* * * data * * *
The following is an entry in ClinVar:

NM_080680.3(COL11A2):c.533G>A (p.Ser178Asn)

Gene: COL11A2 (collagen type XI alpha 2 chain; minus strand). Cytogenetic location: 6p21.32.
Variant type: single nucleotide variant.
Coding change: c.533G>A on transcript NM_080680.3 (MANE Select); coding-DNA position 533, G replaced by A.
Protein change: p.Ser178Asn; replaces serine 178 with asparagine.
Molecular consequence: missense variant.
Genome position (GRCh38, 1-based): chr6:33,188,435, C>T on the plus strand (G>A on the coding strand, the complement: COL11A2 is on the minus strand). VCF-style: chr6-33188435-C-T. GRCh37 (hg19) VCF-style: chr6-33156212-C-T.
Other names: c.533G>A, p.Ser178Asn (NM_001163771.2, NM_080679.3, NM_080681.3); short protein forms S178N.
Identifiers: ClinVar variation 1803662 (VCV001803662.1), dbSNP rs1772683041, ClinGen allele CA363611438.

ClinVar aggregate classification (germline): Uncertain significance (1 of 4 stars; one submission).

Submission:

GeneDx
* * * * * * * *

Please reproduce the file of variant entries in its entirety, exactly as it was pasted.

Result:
The following is an entry in ClinVar:

NM_080680.3(COL11A2):c.533G>A (p.Ser178Asn)

Gene: COL11A2 (collagen type XI alpha 2 chain; minus strand). Cytogenetic location: 6p21.32.
Variant type: single nucleotide variant.
Coding change: c.533G>A on transcript NM_080680.3 (MANE Select); coding-DNA position 533, G replaced by A.
Protein change: p.Ser178Asn; replaces serine 178 with asparagine.
Molecular consequence: missense variant.
Genome position (GRCh38, 1-based): chr6:33,188,435, C>T on the plus strand (G>A on the coding strand, the complement: COL11A2 is on the minus strand). VCF-style: chr6-33188435-C-T. GRCh37 (hg19) VCF-style: chr6-33156212-C-T.
Other names: c.533G>A, p.Ser178Asn (NM_001163771.2, NM_080679.3, NM_080681.3); short protein forms S178N.
Identifiers: ClinVar variation 1803662 (VCV001803662.1), dbSNP rs1772683041, ClinGen allele CA363611438.

ClinVar aggregate classification (germline): Uncertain significance (1 of 4 stars; one submission).

Submission:

GeneDx